Take the 2-minute tour ×
Stack Overflow is a question and answer site for professional and enthusiast programmers. It's 100% free, no registration required.

I am trying to get my head wrapped around "key-value coding".

Apple's docs say:

This document describes the NSKeyValueCoding informal protocol, which defines a mechanism allowing applications to access the properties of an object indirectly by name (or key), rather than directly through invocation of an accessor method or as instance variables.

Few thing are confusing me

  1. Accessor methods are automatically generated for properties, and provide several benefits like memory management, custom validations, etc. When we access a property without the accessor methods as the Apple doc says, does that mean we are losing the benefits of accessor methods?

  2. If KVC is so good and it reduces code, why should I use accessor methods, or why are accessor methods still around?

  3. I have never seen in any tutorial or books, or code on GitHub using KVC. Why is it not adopted that widely?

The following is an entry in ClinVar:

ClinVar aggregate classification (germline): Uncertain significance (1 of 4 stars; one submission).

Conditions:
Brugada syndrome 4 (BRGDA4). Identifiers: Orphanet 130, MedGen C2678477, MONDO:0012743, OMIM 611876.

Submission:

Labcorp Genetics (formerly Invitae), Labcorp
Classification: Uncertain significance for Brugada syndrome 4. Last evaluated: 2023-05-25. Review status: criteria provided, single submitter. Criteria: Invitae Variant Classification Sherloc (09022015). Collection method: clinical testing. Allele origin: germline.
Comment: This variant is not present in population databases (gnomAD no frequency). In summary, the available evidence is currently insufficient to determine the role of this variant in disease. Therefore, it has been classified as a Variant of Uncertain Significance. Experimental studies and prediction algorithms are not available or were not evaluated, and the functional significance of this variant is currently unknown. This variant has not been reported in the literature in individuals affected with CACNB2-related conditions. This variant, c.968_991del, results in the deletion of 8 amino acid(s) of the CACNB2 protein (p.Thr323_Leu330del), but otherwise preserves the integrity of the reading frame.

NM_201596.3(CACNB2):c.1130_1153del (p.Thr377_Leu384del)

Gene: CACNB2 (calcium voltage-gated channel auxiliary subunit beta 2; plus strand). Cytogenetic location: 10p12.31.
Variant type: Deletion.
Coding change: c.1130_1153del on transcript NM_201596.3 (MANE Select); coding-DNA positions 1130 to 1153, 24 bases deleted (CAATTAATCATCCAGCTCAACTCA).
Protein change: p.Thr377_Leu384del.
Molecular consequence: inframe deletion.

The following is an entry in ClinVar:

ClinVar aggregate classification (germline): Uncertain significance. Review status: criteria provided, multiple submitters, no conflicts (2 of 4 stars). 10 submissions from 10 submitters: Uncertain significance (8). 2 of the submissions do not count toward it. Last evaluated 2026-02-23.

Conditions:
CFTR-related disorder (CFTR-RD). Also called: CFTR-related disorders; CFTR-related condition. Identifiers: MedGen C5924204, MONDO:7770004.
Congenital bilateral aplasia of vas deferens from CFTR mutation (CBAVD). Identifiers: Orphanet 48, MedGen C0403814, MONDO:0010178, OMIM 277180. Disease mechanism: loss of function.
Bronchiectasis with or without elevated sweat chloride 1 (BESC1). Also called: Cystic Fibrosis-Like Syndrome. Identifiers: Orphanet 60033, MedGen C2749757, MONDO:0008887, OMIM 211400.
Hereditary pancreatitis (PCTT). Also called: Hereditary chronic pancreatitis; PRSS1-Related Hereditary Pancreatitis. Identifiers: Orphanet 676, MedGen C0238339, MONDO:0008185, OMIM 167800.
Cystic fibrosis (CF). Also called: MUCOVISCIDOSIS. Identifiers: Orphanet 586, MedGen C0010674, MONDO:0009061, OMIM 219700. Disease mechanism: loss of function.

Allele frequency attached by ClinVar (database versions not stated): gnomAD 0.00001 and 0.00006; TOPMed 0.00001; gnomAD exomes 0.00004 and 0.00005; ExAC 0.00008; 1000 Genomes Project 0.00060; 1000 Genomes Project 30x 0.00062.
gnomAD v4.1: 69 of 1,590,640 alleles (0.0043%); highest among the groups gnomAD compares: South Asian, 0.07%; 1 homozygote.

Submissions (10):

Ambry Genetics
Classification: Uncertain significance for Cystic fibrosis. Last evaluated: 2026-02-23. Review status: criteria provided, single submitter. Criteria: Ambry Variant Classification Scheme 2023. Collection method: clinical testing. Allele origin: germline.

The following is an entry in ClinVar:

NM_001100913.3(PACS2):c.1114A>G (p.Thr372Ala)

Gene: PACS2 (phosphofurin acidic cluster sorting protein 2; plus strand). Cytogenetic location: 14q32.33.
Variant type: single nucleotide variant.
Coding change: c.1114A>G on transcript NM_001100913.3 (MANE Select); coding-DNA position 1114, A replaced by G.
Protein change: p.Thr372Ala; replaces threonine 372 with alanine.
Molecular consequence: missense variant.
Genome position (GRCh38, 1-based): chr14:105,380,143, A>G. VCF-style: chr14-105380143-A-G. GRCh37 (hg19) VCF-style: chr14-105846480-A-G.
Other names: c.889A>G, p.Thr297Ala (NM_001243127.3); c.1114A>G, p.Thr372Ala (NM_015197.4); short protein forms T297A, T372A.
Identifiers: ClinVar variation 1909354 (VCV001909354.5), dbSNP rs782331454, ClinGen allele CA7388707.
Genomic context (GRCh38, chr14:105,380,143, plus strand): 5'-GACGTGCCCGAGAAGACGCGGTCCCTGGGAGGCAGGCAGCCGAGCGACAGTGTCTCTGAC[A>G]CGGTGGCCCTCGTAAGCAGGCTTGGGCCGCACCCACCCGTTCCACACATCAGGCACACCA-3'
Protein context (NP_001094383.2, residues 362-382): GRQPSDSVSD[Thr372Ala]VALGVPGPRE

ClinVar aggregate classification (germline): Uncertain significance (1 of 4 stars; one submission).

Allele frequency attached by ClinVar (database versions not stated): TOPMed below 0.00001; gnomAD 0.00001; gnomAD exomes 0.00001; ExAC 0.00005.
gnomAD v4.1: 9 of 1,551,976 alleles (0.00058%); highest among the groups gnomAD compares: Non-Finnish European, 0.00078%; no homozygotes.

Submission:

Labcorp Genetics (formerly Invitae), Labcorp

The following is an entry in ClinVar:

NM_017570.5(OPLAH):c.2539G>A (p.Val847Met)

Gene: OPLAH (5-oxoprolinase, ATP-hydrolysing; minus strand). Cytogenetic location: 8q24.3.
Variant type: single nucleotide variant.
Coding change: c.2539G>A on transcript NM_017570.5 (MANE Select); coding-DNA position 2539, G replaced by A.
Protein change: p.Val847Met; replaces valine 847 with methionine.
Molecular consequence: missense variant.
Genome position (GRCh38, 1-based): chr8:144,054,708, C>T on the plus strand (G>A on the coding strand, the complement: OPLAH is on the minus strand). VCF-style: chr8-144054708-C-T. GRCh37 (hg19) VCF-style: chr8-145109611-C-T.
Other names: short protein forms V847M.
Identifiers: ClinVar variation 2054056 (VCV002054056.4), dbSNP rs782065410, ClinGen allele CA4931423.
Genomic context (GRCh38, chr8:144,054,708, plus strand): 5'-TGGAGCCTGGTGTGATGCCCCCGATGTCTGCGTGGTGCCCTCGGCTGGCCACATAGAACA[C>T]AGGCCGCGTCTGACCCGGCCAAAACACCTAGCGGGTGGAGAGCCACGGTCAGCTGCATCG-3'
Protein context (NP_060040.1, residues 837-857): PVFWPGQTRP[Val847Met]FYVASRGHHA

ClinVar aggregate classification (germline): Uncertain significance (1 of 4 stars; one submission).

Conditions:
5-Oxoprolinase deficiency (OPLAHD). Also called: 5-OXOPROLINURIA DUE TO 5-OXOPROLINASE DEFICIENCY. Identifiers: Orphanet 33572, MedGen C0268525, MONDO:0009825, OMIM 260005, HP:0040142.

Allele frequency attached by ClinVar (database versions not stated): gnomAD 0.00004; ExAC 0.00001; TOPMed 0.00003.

share|improve this question

1 Answer 1

up vote 4 down vote accepted
  1. No, it just means that you aren't explicitly calling the accessor in your code. The accessor is called for you by the KVC implementation.

  2. KVC doesn't necessarily reduce code, rather it allows a different way of interacting. It allows more runtime flexibility and it can allow the use of key paths. You shouldn't look at it as a full replacement, just as an alternative which is appropriate in some cases.

  3. It is used widely, you need to look for calls to valueForKey:, setValue:forKey: (the methods of the protocol - there are many more than just these couple).

share|improve this answer

Your Answer

 
discard

By posting your answer, you agree to the privacy policy and terms of service.

Not the answer you're looking for? Browse other questions tagged or ask your own question.